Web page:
Archive for 2000

Saturday, November 11th, 2000

What If . . . John Lennon Had Never Said The Beatles Were Bigger Than Jesus?

(Part of a short series which ran in the NME speculating about the divergent course history might have taken had certain pivotal events not taken place)

MARCH 1966. A cocky John Lennon, is interviewed by a young female reporter for the Evening Standard. “So just how big are you?” she asks, false eyelashes fluttering innocently. “Oh, I’m big, love,” he retorts, roguishly. “I was thinking of The Beatles generally,” she says. “Oh, aye. We’re all big. Even Ringo,” he comes back with the Scouse wit that has made him the toast of the discotheque “scene”.

“But . . . commercially, as a pop music phenomenon, just how big are the Beatles?” “Oh. See what you mean, love. Yeah. The Beatles are big. Dead big. In fact, I’d say The Beatles are bigger than Jes -” Here, Lennon checks himself. He remembers the words of manager/counsellor Brian Epstein. (“We’ve got a good thing going here. Don’t go putting your big blundering Scouse foot in it!”)

“Sorry, what did you say?” asks the reporter.

“Bigger than cheese. We’re a bigger phenomenon than cheese. Yes. That’s right.”

“That’s good because I thought you were about to say The Beatles were bigger than Jesus.”

“Good Heavens, no,” replies John piously. Somewhere, Brian Epstein is nodding with approval. “The Beatles are big, by Gosh but of course, we’re not bigger than Our Lord and Saviour Jesus Christ. Remember kids, Jesus is gear!”

The interview goes down well, despite a minor outbreak of Beatles LP-burning by US cheese manufacturers. However, a Japanese performance artist named Yoko Ono reads the piece and, disappointed at her hero’s non-revolutionary tendencies, returns to Japan where she eventually makes a fortune marketing her brand of vegetarian Sushi.

As for Lennon, having made his pro-Jesus remarks, his Scouse working class stubbornness won’t permit him to back down. At his instigation and despite McCartney’s misgivings (“What did you have to go and say that for?”), The Beatles spearhead a new Christian tendency in rock. They visit America and come under the influence of evangelical guru Billy Graham. His message, “Turn on, tune into to the Christian Channel, WBNC-Jesus” sweeps the States. George Harrison leaves the group in 1966, his interest in Eastern cultures incompatible with the band’s new direction but nobody notices.

Lennon’s new songs immediately reflect his Christianity. A song originally called ‘I’m Only Sleeping’ is rewritten as ‘I’m Only Praying’ (“When I wake up early in the morning/Go to church/I’m not yawning”). ‘All You Need Is Church’ is broadcast worldwide and provokes a mass return to Sunday worship, with chapels bursting with young people getting off on the joys of hymn-singing and frequent genuflection.

Even The Rolling Stones are spotted at mass, though the impression is marred when Keith Richards urinates into the collection plate. The Stones’ career is over, though in the Nineties they make a comeback, playing Wembley – the Wembley Arms, just off Neasden High Street.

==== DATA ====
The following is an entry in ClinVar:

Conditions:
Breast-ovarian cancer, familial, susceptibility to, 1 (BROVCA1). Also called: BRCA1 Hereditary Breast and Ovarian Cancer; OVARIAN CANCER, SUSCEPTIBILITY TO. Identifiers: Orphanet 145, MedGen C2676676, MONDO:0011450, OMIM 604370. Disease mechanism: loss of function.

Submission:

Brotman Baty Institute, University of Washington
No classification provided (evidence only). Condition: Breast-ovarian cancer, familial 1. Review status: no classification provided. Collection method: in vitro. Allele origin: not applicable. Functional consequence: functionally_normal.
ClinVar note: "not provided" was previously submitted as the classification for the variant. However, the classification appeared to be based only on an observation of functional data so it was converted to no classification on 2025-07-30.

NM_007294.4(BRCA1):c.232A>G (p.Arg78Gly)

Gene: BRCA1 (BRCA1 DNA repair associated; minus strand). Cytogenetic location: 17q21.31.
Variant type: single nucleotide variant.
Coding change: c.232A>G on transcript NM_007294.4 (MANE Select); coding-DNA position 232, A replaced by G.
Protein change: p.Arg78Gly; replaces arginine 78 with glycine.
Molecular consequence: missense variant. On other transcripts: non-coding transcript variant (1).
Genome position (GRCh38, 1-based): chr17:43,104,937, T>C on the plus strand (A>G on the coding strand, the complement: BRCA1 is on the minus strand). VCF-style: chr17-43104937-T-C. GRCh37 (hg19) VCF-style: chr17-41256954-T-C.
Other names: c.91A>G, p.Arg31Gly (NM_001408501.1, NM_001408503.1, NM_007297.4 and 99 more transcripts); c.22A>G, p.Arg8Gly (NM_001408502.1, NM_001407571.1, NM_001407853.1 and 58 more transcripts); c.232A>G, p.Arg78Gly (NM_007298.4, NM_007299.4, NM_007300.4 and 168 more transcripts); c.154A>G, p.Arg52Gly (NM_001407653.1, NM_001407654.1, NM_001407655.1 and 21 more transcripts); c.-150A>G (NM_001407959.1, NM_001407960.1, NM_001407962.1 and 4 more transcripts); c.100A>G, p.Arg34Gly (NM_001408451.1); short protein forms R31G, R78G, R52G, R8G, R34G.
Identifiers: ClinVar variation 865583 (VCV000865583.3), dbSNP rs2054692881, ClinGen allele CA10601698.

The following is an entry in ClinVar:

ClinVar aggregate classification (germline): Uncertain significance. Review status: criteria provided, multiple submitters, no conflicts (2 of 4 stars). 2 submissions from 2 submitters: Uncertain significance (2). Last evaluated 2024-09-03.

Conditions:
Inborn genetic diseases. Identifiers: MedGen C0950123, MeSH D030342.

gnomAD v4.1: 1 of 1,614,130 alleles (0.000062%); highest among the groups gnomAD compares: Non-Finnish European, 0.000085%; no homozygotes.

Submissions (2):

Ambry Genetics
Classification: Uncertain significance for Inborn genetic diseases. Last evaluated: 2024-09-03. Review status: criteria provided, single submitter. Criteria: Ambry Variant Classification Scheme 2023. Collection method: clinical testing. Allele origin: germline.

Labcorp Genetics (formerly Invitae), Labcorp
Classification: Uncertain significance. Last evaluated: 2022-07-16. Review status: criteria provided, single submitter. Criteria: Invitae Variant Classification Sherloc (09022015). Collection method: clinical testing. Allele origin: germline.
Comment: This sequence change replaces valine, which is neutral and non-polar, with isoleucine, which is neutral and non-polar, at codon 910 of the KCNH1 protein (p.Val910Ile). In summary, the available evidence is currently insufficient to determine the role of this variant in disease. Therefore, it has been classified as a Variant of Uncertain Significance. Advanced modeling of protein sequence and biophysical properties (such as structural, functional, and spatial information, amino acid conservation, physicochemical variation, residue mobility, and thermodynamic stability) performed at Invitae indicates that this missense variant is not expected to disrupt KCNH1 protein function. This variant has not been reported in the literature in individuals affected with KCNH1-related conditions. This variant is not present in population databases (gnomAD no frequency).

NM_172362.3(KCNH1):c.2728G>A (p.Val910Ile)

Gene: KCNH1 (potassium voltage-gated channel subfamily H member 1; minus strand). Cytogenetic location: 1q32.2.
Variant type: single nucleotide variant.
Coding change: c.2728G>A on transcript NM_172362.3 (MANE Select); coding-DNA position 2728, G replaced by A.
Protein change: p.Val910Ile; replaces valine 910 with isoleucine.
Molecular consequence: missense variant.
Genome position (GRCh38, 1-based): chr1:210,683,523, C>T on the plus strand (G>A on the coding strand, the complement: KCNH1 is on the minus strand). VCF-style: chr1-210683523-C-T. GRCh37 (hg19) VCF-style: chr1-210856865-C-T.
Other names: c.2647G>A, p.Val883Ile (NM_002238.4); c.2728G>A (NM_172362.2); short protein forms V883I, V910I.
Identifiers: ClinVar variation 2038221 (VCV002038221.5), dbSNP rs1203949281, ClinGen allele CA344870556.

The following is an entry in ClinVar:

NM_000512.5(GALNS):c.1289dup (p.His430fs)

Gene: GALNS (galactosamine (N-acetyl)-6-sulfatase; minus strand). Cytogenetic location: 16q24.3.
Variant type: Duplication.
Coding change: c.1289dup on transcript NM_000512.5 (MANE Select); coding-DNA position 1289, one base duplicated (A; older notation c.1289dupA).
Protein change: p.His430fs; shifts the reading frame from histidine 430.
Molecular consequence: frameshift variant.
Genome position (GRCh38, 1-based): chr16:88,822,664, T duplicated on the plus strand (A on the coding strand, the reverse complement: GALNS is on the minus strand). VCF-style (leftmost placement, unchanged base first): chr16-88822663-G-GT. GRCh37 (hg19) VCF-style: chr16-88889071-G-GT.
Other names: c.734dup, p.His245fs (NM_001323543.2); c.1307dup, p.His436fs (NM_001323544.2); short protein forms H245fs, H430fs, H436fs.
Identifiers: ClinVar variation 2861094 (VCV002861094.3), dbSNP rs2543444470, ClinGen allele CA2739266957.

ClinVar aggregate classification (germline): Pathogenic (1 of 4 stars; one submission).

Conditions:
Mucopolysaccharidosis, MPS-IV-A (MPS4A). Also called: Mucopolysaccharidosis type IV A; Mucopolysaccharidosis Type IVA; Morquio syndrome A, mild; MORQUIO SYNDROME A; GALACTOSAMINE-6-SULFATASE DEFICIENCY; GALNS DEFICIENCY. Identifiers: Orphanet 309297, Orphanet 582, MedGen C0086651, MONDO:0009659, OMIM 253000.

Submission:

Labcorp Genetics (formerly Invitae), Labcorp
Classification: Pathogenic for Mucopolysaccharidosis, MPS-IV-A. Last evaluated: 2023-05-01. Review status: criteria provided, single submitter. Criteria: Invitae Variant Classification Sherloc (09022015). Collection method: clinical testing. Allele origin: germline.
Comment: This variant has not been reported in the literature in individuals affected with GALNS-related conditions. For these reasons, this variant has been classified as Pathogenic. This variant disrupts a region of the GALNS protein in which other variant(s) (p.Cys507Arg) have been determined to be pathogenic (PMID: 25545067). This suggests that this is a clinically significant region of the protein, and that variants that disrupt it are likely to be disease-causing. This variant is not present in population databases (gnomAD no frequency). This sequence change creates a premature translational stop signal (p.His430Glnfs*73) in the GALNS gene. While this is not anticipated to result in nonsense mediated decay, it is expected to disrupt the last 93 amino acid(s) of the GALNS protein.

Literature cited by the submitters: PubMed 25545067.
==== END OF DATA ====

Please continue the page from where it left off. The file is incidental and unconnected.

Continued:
A newfound mood of piety and no sex sweeps the youth of Britain and America, to the dismay of their parents who find themselves in the position of being the first generation to be more interesting than their juniors. Crazed kids deliver soup to elderly people, sit in fields reading each other passages from the New Testament and swigging orange squash. The zeitgeist is captured on the Beatles’ album, Sergeant Pepper’s Lovely Salvation Army Band, featuring Lennon’s ‘A Day In The Life’ (“I went to church today, oh boy/The sermon preached there was most interesting . . .”). In the late Sixties, Lennon even releases a somewhat unconvincing solo album, One Virgin (Me).

However, while Lennon’s songs on LPs such as The Trite Album reflect his unwavering pro-Jesus stance (“You say you want a Revolution, well, you know . . .I don’t think you should, Our Lord would be cross”), doubts arise about McCartney’s contributions. Fans play his seemingly unassuming ditty ‘Ob-La-Di, Ob-La-Da’ backwards and hear the message, “My arse is sore from this friggin’ pew”. A rift ensues after Paul McCartney speaks out on the war in Vietnam. With young people too distracted by churchgoing and hymn-singing to protest, America has won the conflict, nuking the entire area till every last “gook” is fried and, unaffected by domestic opposition to war, decided while it’s out there to nuke Russia too.

With the Red Menace obliterated but a third of the world’s surface irradiated by atomic bombs, McCartney remarks, “I can’t help thinking, like, if we pop stars had launched some sort of free-thinking peace and love movement, this might not have happened.” The Beatles split, with Lennon going on to record solo singles such as ‘Warm Turkey’ (about a Christian Christmas) and ‘Imagine’ (“Imagine there’s no Heaven – fortunately there is and we’re all going there, except Paul”)

Meanwhile, the prog-rock movement has blossomed, taking the Beatles’ experimentalism to extremes, with bands writing 587 verse-long “concept hymns”, developing elaborate genuflecting techniques and, in the case of Genesis, setting the entire bible to music across a 30LP multi-gatefold sleeve collection. Only when punk arrives with its “back to basics” message is sanity restored. Punk icons like Johnny Rotten and Joe Strummer outrage Britain by only going to church once a week, with Rotten declaring in a shock TV interview to Bill Grundy, “vicars can be boring occasionally”.

However, with the rise of Oasis, led by two Manchester monks, Brother Noel and Brother Liam, comes a new mood of Beatles revivalism. They surprise journalists by holding hands in interviews. “Not that we’re a pair of fookin’ cissies – that is to say, we wish to transmit our Christian fraternity to young people everywhere”, says Brother Liam. Following the Beatles’ template closely, they release a series of albums, Definitely Definitely (God Exists), For Thine Is The Kingdom (The Power And The Glory) and Pray Here, Thou.